How have the terrestrial organisms adapted themselves for conservation of water?
Terrestrial adaptation necessitated the production of lesser toxic nitrogenous wastes like urea and uric acid for the conservation of water Mammals and many terrestrial amphibians mainly excrete urea and are called ureotelic animals.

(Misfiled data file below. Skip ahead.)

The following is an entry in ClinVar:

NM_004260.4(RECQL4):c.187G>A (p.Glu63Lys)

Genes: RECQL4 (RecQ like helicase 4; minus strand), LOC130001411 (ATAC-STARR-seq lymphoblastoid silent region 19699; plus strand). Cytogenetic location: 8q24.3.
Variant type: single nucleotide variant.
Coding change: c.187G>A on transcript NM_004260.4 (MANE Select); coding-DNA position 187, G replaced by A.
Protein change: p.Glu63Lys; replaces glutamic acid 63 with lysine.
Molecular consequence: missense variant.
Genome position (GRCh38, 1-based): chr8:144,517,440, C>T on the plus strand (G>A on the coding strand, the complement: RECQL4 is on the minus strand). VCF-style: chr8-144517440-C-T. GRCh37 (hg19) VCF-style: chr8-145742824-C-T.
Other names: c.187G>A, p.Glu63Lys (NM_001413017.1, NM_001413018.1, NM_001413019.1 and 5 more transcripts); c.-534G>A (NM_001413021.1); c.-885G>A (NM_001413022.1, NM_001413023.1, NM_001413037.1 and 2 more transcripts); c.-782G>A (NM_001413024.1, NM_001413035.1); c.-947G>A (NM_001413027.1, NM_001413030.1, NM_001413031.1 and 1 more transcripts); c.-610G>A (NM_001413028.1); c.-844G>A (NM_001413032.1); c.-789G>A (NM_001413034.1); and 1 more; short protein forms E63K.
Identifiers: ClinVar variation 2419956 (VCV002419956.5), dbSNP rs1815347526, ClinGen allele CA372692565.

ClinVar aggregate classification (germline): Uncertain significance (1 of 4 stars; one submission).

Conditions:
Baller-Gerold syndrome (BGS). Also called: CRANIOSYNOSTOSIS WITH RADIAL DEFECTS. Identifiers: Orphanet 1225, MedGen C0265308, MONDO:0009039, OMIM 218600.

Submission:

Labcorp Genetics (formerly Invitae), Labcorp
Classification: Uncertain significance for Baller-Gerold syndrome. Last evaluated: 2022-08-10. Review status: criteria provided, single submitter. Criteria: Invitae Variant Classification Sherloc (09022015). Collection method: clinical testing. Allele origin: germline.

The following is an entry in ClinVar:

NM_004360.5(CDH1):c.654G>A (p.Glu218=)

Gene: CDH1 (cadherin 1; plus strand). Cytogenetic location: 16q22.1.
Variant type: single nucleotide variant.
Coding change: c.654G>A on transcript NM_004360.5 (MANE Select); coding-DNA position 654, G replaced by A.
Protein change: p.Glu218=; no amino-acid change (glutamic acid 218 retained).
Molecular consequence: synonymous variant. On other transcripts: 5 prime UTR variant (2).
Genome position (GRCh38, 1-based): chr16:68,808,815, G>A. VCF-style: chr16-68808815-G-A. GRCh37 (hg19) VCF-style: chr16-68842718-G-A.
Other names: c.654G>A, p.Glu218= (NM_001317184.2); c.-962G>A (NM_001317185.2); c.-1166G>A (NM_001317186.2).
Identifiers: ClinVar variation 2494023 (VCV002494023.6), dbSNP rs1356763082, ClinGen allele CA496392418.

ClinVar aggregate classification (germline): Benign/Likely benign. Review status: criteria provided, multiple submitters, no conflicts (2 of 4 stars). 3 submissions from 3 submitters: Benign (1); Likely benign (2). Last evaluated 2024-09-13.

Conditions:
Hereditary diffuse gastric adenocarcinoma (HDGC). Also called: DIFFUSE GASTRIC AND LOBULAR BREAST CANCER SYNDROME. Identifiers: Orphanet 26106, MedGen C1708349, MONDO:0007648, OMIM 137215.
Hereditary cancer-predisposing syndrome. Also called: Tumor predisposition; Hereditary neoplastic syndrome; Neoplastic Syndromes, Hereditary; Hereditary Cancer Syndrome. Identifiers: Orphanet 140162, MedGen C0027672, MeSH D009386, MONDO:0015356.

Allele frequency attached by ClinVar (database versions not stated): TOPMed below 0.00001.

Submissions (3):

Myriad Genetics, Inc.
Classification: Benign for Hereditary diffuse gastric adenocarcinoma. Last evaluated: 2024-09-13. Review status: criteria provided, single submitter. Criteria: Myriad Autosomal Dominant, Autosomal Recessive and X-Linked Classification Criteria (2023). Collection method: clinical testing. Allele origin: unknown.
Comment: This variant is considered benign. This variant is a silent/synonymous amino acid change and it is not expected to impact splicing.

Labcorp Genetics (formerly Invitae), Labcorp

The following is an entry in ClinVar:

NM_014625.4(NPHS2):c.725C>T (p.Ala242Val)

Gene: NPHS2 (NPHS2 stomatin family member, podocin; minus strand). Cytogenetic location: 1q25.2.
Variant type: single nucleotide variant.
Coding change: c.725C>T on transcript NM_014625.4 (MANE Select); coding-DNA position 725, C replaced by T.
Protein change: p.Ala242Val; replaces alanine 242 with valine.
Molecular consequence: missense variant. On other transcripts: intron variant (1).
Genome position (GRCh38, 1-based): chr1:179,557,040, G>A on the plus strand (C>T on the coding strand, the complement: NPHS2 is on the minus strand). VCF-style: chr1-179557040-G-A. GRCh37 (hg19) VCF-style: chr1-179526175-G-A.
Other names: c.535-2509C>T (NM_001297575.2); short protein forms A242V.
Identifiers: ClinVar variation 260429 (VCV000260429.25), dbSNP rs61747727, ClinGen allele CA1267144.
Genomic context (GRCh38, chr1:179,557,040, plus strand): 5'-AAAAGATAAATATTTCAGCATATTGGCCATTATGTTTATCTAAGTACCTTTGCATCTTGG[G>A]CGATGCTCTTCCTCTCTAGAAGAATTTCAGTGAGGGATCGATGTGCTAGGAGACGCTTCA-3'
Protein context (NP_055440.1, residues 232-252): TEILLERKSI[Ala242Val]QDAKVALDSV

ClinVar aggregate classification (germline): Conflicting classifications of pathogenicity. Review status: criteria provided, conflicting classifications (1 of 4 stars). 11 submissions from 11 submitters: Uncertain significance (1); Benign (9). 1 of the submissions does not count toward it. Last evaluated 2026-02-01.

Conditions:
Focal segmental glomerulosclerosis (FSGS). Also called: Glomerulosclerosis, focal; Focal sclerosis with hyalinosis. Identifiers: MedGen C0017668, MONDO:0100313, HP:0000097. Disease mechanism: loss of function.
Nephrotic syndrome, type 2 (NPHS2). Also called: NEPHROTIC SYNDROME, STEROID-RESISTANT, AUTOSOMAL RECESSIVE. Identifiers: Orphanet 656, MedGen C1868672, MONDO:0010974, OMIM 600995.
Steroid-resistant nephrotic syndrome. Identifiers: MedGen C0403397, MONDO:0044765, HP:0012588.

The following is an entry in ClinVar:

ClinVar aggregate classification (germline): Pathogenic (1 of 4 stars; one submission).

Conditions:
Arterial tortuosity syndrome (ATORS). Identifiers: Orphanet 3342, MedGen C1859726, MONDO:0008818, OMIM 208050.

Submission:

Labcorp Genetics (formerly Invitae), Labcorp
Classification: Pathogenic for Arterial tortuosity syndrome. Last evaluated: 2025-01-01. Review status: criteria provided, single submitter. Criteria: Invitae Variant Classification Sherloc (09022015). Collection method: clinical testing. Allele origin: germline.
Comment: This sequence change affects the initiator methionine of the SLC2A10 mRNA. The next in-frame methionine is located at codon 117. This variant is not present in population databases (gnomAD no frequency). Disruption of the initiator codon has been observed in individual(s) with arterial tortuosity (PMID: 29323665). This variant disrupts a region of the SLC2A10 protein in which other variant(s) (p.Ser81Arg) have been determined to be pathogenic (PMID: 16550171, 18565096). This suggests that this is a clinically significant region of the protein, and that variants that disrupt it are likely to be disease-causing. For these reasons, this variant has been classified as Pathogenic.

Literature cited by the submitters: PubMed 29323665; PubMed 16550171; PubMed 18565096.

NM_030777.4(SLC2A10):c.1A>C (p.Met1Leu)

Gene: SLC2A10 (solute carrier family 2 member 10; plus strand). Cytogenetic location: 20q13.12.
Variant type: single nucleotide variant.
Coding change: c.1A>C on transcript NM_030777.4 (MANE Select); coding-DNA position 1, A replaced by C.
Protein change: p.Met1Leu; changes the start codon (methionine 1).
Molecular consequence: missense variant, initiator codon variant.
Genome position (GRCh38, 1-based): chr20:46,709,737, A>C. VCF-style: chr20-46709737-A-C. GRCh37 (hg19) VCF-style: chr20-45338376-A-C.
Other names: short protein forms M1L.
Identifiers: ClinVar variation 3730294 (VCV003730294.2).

Ammonia produced by metabolism is converted into urea in the liver of these animals and released into the blood, which is filtered and excreted out by the kidneys. Some urea is retained in the kidney in order to maintain osmolarity reptiles birds, land snails and insects excrete nitrogenous waste, as uric acid in the form of a pellet or paste with a minimum loss of water and are called uricotelic animals. Conversion of ammonia to uric acid and its subsequent elimination requires a lesser amount of water. Hence due to less availability of waster on land, and in order to minimise water loss, terrestrial organism adapted themselves accordingly.